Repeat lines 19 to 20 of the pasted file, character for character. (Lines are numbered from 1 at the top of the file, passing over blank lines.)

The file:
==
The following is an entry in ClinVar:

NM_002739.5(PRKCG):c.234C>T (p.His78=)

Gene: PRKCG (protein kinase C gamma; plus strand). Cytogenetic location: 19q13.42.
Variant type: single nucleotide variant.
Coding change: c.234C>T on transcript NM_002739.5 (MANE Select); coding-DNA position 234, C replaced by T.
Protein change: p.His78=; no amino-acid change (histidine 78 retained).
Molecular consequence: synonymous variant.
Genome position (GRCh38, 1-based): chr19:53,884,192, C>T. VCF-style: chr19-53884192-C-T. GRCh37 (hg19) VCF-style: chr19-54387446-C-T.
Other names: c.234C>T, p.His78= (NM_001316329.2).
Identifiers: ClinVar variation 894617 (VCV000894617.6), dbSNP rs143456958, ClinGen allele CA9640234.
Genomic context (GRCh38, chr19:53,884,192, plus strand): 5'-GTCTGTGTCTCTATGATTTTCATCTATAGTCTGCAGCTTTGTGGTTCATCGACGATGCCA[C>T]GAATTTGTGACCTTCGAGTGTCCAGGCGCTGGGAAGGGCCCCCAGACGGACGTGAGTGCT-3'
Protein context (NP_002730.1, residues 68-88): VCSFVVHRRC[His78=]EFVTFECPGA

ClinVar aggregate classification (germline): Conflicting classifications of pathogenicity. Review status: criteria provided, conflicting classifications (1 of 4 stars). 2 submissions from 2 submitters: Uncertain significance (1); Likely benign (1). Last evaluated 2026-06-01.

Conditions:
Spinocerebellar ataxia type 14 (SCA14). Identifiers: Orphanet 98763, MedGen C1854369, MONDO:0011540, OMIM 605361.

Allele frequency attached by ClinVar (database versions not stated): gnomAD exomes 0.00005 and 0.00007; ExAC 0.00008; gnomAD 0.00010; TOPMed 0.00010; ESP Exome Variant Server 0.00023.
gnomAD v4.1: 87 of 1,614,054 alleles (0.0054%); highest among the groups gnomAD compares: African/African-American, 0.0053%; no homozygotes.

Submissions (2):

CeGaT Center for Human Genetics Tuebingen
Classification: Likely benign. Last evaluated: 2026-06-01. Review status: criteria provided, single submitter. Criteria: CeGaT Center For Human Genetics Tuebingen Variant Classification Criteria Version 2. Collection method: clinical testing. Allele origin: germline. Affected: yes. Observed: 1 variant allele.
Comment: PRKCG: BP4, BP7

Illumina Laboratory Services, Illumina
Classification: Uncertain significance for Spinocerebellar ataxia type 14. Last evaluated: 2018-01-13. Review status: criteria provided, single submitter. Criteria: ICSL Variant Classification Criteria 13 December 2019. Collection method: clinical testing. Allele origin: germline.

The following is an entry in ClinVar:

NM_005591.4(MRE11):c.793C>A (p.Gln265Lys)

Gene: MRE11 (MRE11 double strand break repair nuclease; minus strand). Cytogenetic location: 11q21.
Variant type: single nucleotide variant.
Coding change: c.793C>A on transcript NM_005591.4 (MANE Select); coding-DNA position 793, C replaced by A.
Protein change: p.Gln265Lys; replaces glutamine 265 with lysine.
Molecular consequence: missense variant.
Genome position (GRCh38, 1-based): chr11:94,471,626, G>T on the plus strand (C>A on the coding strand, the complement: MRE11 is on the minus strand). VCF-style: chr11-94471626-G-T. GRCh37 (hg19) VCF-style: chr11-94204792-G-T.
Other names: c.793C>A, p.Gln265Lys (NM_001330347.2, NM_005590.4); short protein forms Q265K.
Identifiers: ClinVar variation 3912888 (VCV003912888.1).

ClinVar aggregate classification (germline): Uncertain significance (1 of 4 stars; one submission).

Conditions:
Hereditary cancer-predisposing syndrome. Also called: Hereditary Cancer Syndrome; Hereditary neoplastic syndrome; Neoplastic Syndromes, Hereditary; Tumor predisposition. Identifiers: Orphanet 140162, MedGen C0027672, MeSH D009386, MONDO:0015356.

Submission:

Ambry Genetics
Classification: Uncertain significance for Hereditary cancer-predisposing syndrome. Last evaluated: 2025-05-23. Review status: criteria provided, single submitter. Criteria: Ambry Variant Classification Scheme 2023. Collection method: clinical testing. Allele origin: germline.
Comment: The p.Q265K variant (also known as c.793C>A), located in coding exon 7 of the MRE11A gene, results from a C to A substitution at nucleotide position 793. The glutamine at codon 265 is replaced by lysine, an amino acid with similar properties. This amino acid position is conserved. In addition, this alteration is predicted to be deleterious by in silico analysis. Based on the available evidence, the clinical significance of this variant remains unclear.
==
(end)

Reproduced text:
CeGaT Center for Human Genetics Tuebingen
Classification: Likely benign. Last evaluated: 2026-06-01. Review status: criteria provided, single submitter. Criteria: CeGaT Center For Human Genetics Tuebingen Variant Classification Criteria Version 2. Collection method: clinical testing. Allele origin: germline. Affected: yes. Observed: 1 variant allele.